Pte. Cannon had been engaged for the duration of the war in the NZ Regiment as the QM (Quartermaster or Storeman) for HQ 11 Company, Northern Military Region, Wanganui (Area 6) – Home Service Section – RF, a position he held until March 1946.  When the war ended soldiers returning home exited the Army en mass.  Soldier shortages in the NZ Interim Army were critical in many trades which resulted in the opportunity for Pte. Cannon’s continued service.  He was re-enlisted in May 1946 for home service in New Zealand’s post-war Interim Army (NZTS – IA) until 31 March 1948.  On April 1st Pte. Cannon’s services as the HQ Storemen Area 6 remained in demand and another engagement was approved for two additional years.

In June 1950 Pte. Cannon was persuaded (finally !) to accept the inevitable, but necessary, promotion to L/Cpl. and then Corporal (Cpl.) along with the offer of his re-engagement for a further three years which he accepted.  Thereafter Cpl. Cannon was re-engaged on a yearly basis until he reached the mandatory age for retirement.  

Cpl. ‘Birk’ Cannon was discharged from the Army after completing his last engagement on 16 May 1957, just weeks short of his 61st birthday.  His 41.5 years of commitment from November 1915 until June 1957 was a very creditable period of voluntary military service to one’s country by anybody’s standard.  Apart from the two Good Conduct Badges (GCBs) he earned during his post-WW2 service, Cpl. Cannon was also awarded the 1939-45 War Medal and the New Zealand War Service Medal, 1939-45 to add to his trio of WW1 service medals.

31515 Cpl. Thomas Birkby Cannon, NZ Regiment (Rtd) died on 06 January 1972, aged 72 years and is buried in the Services Section of the Wanganui (Old) Cemetery.

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31515  Cpl. Thomas Birkby Cannon NZ Regt. –  c1956

Shane advised me he was happy for the family to have the opportunity to negotiate the return of the medals.  I had not contacted Lorraine for over a year but told Shane I would try and determine if the family was still interested.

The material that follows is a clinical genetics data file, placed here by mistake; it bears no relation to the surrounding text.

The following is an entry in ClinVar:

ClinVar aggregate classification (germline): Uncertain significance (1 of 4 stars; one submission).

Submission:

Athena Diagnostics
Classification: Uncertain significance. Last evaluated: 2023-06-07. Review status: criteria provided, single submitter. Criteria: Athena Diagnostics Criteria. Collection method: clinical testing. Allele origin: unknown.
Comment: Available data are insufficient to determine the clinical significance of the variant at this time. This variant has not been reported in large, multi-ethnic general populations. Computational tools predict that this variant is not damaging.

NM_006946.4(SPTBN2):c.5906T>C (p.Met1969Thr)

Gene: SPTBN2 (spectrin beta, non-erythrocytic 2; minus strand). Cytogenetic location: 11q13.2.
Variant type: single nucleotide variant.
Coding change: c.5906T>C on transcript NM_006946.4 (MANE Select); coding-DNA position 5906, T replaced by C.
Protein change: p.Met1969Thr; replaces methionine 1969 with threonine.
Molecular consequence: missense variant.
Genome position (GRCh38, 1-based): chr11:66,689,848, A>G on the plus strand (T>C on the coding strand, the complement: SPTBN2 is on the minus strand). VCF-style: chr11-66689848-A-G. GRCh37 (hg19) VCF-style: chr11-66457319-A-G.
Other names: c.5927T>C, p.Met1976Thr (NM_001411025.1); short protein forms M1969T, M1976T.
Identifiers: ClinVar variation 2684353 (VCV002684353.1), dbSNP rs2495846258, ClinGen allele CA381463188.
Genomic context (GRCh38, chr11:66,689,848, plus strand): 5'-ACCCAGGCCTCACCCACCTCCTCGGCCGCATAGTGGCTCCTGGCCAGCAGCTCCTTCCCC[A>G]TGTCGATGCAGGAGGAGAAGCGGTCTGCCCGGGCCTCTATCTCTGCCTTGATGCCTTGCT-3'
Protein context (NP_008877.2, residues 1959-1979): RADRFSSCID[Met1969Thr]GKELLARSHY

I called Lorraine and gave her the good news and that apart from the medals there was also a quantity of her grandfather’s military documentation and other ‘stuff’ that accompanied them.  Lorraine could not believe her ears and in fact when I called her she was  about to place another searching notice in the local newspaper to try and find any information that would help her to find Thomas’s medals.   She confirmed with me she had not been contacted, and yes, the family were very definitely still interested in finding the medals.  Since both Lorraine and I had never met or had any previous dealings with Shane I advised he to proceed cautiously and suggested some steps for her to take before committing herself to any agreement.

 I then phoned Shane and said I had made contact with the family who were absolutely delighted with the opportunity to retrieve the medals back into the family.  I then put them in touch with Shane to negotiate.   

That was about five weeks ago.  Lorraine had some friends view the items on her behalf to verify the items as being genuine.  Shane proved to be as good as his word and an honest and fair trader.  Lorraine phoned me on 24 December with the news that she had received all of her grandfather’s items that Shane had offered her (and more!) and that the family was very excited.

Thank you Shane – you have really made Lorraine’s and the Cannon family’s Christmas and New Year.  

The reunited medal tally is now 97.

UPDATE – to read a postscript to this story, click here